Danica Patrick has signed another three-year deal to remain in the IndyCar Series with Andretti Green Racing, and it may be the wisest career move she's ever made.
After months of speculation that she would jump ship to NASCAR in 2010, the most successful female IndyCar driver of this decade decided to remain with her home of the past three years and attempt to build on her 2009 season, thus far the best of her still-young career.
Patrick currently sits 5th in the IndyCar points standings, with only the season finale at Homestead remaining. Every year of her career, she's improved in the standings, from her 12th place finish as a rookie in 2005 to a 6th place finish last year.
However, victories continue to elude the American, with her only win taking place in Japan last year. Not only that, the race featured a short field, as nine teams were in Long Beach contesting the Champ Car World Series finale. Not only that, the win was based on fuel mileage, as most of the leaders had to pit in the closing laps.
While the move to NASCAR's bigger stage might have seemed tempting at first glance, it almost certainly would have been a disaster that would have stunted Patrick's growth as a driver and potentially derailed her entire career. The odds against her success were stacked so high that ever being competitive would have been a long shot.
First of all, look at the recent records of open-wheel drivers to switch series. 2007 IRL champion Dario Franchitti's stock car experiment was an unmitigated failure. Three-time IRL champion Sam Hornish Jr. is still struggling after two years in the heavier stock cars.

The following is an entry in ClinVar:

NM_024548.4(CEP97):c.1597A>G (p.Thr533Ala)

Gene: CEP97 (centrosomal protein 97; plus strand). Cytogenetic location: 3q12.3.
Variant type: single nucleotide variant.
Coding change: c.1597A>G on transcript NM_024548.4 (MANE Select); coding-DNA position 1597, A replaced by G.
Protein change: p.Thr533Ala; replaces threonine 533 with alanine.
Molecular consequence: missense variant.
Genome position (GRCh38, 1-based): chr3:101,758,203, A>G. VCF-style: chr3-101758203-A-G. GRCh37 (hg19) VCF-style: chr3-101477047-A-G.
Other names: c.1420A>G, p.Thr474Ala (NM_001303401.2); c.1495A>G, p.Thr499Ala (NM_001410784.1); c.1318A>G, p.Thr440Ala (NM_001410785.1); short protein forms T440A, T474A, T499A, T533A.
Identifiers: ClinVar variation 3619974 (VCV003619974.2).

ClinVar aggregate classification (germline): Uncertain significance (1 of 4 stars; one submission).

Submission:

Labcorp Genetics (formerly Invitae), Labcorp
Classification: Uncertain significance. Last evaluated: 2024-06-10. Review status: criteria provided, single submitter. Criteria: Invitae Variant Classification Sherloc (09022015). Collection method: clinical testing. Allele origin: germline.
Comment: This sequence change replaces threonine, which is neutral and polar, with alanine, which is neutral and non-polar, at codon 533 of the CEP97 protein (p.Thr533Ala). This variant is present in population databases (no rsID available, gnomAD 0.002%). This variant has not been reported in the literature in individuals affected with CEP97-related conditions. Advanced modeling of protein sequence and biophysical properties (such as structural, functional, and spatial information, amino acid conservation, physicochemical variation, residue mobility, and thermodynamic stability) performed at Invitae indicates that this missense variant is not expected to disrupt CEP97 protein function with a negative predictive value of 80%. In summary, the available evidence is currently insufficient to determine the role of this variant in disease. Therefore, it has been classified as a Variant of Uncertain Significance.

Patrick Carpentier and Jacques Villeneuve failed to stick around. Only Juan Montoya has had any ounce of success, and his only Sprint Cup win remains on a road course more than two years ago.
Simply put, driving an 1800-pound IndyCar is one thing; driving a 3600-pound Sprint Cup machine is another. If drivers with a combined five CART/IRL championships and 44 wins couldn't make the transition, how could we expect a driver who's done diddly squat in reasonably competitive equipment?
Sorry, folks, but if your only win came on a split weekend due to fuel mileage, you haven't done jack. I hold Danica to the same standard I would any other driver. If not for the fact that she's Danica Patrick, it's easy to imagine that she would have been out of the series a couple of years ago.
Second of all, Danica likely would have had to spend at least two seasons in NASCAR's Nationwide Series, or at the very least run a schedule similar to Ryan Newman's old ABC tour (ARCA/Busch/Cup). That likely wouldn't fly with one of the most marketable drivers in all of American motorsports, a driver whose ability to attract sponsorship is on par with Dale Earnhardt Jr., NASCAR's golden boy. (For a time, they even shared sponsorship: GoDaddy.com has backed both drivers.)
Third, Patrick has never run more than 18 races in one major-league season. The Sprint Cup Series, Patrick's presumed goal, runs 36 every year. Twice the amount of races, with many of NASCAR's events being longer than IndyCar's, is a huge adjustment for any driver. Not only that, the NASCAR season stretched ten months, from February to November; in IndyCar, it only stretches from April to October.
Danica Patrick made the right decision when she chose to stay in the IRL for another three years. She's got plenty of unfinished business in the open wheel cars. And I don't care how cash-strapped the NASCAR teams are—until she actually performs in an open-wheel car at the level of a championship-caliber driver, there's no reason that any team should consider her for a stock car ride.
Any team taking that chance on her would have been looking forward to failure.
Danica supporters, let's see where she is in 2012 before we bring up this whole stock car thing again, okay? We all know that she can talk the talk. I want to see if she can walk the walk.